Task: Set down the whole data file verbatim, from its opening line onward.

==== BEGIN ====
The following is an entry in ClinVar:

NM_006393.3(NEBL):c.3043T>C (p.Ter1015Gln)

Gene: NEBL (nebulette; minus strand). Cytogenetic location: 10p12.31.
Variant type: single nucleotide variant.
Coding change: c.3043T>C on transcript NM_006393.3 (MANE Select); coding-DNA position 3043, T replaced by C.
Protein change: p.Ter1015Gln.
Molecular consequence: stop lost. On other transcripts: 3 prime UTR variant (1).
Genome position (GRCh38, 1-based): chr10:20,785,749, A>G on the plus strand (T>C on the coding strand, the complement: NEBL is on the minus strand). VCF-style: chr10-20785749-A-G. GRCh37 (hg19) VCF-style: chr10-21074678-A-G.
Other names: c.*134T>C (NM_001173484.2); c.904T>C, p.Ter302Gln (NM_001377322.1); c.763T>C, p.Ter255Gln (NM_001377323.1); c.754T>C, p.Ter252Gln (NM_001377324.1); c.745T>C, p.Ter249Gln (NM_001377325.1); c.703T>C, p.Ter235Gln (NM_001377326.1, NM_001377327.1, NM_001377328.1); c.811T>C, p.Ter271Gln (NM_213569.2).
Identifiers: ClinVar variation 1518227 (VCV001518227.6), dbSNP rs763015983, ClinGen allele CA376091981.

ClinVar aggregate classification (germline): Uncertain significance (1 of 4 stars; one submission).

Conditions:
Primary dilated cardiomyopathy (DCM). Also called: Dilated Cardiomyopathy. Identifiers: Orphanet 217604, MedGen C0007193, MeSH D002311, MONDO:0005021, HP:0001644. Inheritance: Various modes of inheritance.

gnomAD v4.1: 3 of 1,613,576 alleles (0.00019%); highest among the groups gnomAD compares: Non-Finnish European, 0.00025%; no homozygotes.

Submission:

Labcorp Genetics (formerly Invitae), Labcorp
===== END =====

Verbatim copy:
The following is an entry in ClinVar:

NM_006393.3(NEBL):c.3043T>C (p.Ter1015Gln)

Gene: NEBL (nebulette; minus strand). Cytogenetic location: 10p12.31.
Variant type: single nucleotide variant.
Coding change: c.3043T>C on transcript NM_006393.3 (MANE Select); coding-DNA position 3043, T replaced by C.
Protein change: p.Ter1015Gln.
Molecular consequence: stop lost. On other transcripts: 3 prime UTR variant (1).
Genome position (GRCh38, 1-based): chr10:20,785,749, A>G on the plus strand (T>C on the coding strand, the complement: NEBL is on the minus strand). VCF-style: chr10-20785749-A-G. GRCh37 (hg19) VCF-style: chr10-21074678-A-G.
Other names: c.*134T>C (NM_001173484.2); c.904T>C, p.Ter302Gln (NM_001377322.1); c.763T>C, p.Ter255Gln (NM_001377323.1); c.754T>C, p.Ter252Gln (NM_001377324.1); c.745T>C, p.Ter249Gln (NM_001377325.1); c.703T>C, p.Ter235Gln (NM_001377326.1, NM_001377327.1, NM_001377328.1); c.811T>C, p.Ter271Gln (NM_213569.2).
Identifiers: ClinVar variation 1518227 (VCV001518227.6), dbSNP rs763015983, ClinGen allele CA376091981.

ClinVar aggregate classification (germline): Uncertain significance (1 of 4 stars; one submission).

Conditions:
Primary dilated cardiomyopathy (DCM). Also called: Dilated Cardiomyopathy. Identifiers: Orphanet 217604, MedGen C0007193, MeSH D002311, MONDO:0005021, HP:0001644. Inheritance: Various modes of inheritance.

gnomAD v4.1: 3 of 1,613,576 alleles (0.00019%); highest among the groups gnomAD compares: Non-Finnish European, 0.00025%; no homozygotes.

Submission:

Labcorp Genetics (formerly Invitae), Labcorp